Read Her Wild Bear Online

Authors: Heather West

Her Wild Bear (10 page)

 

“Apples?” Tawny perked with interest.

 

Matt sauntered over to one of the trees and Tawny watched as he climbed expertly up into the branches, a little surprised at how enticing it was for her. She followed him and stood beneath him as he perched in the tree.

 

“Here’s a ripe one,” he called out, dropping a small red apple down into her hands. “And here’s another one.”

 

Tawny carefully studied the two little apples. “They’re tiny, aren’t they?” she noted.

 

“God,” Matt mused, “if I had a nickel for every time I heard that.”

 

Tawny looked up at the bulge in his pants with gleaming eyes. “I’m fairly certain you’ve never heard that before in your life.”

 

He went quiet, looking down fondly at her as he took a bite from an apple.

 

“Oh,” he started, his mouth still full of apple. He clambered down along the tree. “How could I forget? It’s the most important thing.”

 

He took Tawny’s hand again, leading her briskly up to the top of the hill. She came up behind him and leaned against a large rock, the sun warm on her back. The little creek gurgled past and Tawny gazed up along the far bank, her breath catching in her chest.

 

The entire hillside was covered in small orange flowers with dark spots, the bloom hanging down while the petals turned upward. Long stems protruded from the flowers, the tips covered in pollen.

 

“Those are tiger lilies,” Matt whispered as Tawny stared at the wall of color. “And down along the rocks on this side, ” Matt said, motioning to a sea of brilliant purple flowers, “are monkey flowers. Earlier in the spring we had the cherry trees covered in blossoms — it’s too bad you missed that.” He glanced eagerly at Tawny, then back to the hillside. “Now, I haven’t exactly brought you flowers,” he admitted, “I’ve more or less brought you to flowers. On the other hand, these will last for weeks.”

 

Tawny swallowed, tears swelling in her eyes. “It’s beautiful,” she breathed. “I love it. Thank you.”

 

Matt stepped up behind her, wrapping his arms around her waist. She felt his warm lips touching her ear.

 

“But…” Tawny hesitated, cuddling back into Matt as she stared at the short bushes of purple flowers. “Are they seriously called ‘monkey’ flowers, or are you just making that up? It sounds like a weird euphemism for something else.”

 

“Would I lie to you about something so important?” Matt teased.

 

Tawny shrugged and pushed herself from his arms with a giggle. “That would be a question for you, don’t you think?”

 

She ambled down along the hill toward the stream, stripping her clothes off as she went. As she reached the edge of a deep pool she looked back coyly over her shoulder to see Matt following a few yards back, his shirt off and untying his pants, with his gaze steadfast on her ass.

 

Tawny wiggled her hips flirtatiously and lowered herself into the icy waters. Her nipples went instantly stiff.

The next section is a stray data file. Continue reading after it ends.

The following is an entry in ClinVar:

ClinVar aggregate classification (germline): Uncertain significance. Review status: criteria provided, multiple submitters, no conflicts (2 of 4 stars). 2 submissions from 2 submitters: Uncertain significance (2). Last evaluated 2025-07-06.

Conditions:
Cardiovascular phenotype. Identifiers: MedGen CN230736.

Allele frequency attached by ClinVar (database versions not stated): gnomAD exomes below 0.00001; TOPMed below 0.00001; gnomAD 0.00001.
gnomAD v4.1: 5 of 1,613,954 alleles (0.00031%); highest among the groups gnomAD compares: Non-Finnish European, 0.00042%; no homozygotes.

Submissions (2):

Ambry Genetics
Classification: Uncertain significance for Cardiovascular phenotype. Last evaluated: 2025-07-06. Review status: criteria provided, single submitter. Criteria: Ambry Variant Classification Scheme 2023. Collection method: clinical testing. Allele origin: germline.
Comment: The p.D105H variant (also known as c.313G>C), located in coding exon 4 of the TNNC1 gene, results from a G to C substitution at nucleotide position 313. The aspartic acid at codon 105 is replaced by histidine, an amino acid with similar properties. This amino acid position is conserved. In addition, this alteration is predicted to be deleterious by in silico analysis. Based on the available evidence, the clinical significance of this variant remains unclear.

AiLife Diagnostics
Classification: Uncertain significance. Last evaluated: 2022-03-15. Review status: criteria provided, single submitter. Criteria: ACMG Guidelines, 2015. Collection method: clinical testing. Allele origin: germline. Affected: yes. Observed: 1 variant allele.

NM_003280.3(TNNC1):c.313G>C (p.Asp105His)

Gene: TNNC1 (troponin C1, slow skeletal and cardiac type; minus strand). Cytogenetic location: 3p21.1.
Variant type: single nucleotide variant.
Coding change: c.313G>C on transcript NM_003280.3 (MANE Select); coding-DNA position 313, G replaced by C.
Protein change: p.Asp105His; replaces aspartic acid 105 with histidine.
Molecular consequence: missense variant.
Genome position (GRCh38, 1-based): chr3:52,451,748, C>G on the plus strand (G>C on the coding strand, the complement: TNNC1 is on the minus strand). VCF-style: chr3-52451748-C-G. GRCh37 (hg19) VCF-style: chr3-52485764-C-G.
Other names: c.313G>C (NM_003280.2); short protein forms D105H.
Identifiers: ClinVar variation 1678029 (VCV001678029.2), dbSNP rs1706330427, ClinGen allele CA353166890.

Once she got over the shock of the cold, Tawny dipped beneath the water and slithered to the other side of the pool. She burst out of the depths, grinning, and watched as Matt clambered, naked, into the ripples.

 

He started to make his way toward her, but Tawny put up her hand to stop him. “Not so fast, young man,” she ordered.

 

Matt hesitated, then ducked beneath the surface. Tawny could see his form in the clear water, and watched as he soaked in the cold for a moment before drifting back up. He shook his hair wildly and it fell in long, wet strands down to his shoulders.

 

“Okay,” Tawny grinned. “Now I want to see if your balls have shriveled up in this icy water. Get up on the bank and show me.”

 

Matt chuckled and swam over to where she sat while she huffed in objection. “I’ll show you plenty,” he muttered, pulling her close.

 

Tawny’s heart thudded with excitement as she laid one hand on his chest, gripping at his bulging muscle. With the other hand she groped under the water until she found his privates.

 

“Oh!” she gasped. “Well, this part isn’t shriveled, that’s for sure.” She gripped his staff and gave it a playful squeeze. She nuzzled closer into him, bending in to kiss at his chilled nipple.

 

Matt kissed along her face with heated tenderness. His hands roamed eagerly over her nude body, swooping up over her back and shoulders, then alighting lustfully on her breasts. She arched her back so he could touch her, struggling to keep her eyes open as the sensual craving overtook her.

 

Reaching both arms around Matt, Tawny pulled him in close and pressed her hungry lips to his mouth. He ran his hands slowly down over her shoulders, tickled the small of her back, and cupped her ass playfully.

 

Tawny pulled her face away, catching his eyes with her own. Her heart thudded as she felt his gaze dive into her soul. She shuddered, a fear swelling in her that he would see her pain, or that he would find the dark secrets she hid from even herself. Almost weightless in the water, she buoyed herself up and wrapped herself around his body, holding him firmly between her thighs, and lowered herself down over him.